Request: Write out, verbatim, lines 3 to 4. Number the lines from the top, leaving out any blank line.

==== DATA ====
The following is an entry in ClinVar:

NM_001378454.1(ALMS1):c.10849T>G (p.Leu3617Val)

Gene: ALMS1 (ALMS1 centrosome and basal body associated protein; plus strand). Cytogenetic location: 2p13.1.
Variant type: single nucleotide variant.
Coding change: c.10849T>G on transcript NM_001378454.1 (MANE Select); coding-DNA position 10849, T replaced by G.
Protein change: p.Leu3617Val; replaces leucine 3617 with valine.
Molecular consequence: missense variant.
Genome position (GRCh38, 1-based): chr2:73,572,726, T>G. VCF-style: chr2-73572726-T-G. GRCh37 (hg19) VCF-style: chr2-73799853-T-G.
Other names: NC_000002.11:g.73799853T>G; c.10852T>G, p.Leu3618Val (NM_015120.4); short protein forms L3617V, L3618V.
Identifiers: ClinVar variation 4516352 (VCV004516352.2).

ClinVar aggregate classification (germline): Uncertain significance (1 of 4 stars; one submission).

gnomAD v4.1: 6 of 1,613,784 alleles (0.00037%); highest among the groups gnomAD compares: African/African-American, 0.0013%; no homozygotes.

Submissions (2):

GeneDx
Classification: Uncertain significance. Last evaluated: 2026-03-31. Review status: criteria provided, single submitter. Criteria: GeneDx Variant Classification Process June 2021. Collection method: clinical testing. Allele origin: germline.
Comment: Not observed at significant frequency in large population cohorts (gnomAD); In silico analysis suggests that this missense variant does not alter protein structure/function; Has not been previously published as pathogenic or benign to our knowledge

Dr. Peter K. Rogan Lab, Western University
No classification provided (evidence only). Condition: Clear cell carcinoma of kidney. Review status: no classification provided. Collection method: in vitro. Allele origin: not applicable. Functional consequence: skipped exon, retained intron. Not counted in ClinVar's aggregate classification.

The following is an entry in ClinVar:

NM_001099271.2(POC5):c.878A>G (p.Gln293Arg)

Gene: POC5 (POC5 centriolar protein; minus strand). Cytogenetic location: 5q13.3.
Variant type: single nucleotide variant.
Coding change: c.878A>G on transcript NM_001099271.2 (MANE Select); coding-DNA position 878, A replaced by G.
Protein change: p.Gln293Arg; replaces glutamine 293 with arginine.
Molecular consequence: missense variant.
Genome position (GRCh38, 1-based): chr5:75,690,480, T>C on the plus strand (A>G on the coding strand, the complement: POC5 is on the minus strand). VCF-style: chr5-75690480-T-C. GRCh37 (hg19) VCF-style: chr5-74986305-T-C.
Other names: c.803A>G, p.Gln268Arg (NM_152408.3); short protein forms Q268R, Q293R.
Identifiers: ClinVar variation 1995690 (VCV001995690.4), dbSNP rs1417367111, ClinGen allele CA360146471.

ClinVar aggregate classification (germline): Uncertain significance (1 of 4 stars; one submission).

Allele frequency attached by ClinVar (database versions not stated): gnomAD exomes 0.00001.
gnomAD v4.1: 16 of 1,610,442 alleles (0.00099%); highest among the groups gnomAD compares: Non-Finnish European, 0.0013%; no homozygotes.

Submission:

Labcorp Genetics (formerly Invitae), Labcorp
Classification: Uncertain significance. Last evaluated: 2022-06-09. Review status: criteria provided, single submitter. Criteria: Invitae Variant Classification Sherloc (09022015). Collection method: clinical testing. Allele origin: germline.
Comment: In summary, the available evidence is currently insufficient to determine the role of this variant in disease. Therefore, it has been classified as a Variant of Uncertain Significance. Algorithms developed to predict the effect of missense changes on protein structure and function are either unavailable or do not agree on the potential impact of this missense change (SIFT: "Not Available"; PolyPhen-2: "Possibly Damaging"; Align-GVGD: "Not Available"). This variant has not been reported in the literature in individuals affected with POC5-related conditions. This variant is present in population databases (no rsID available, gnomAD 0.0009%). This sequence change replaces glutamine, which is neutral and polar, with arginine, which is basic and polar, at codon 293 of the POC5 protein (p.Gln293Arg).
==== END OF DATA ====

Gene: ALMS1 (ALMS1 centrosome and basal body associated protein; plus strand). Cytogenetic location: 2p13.1.
Variant type: single nucleotide variant.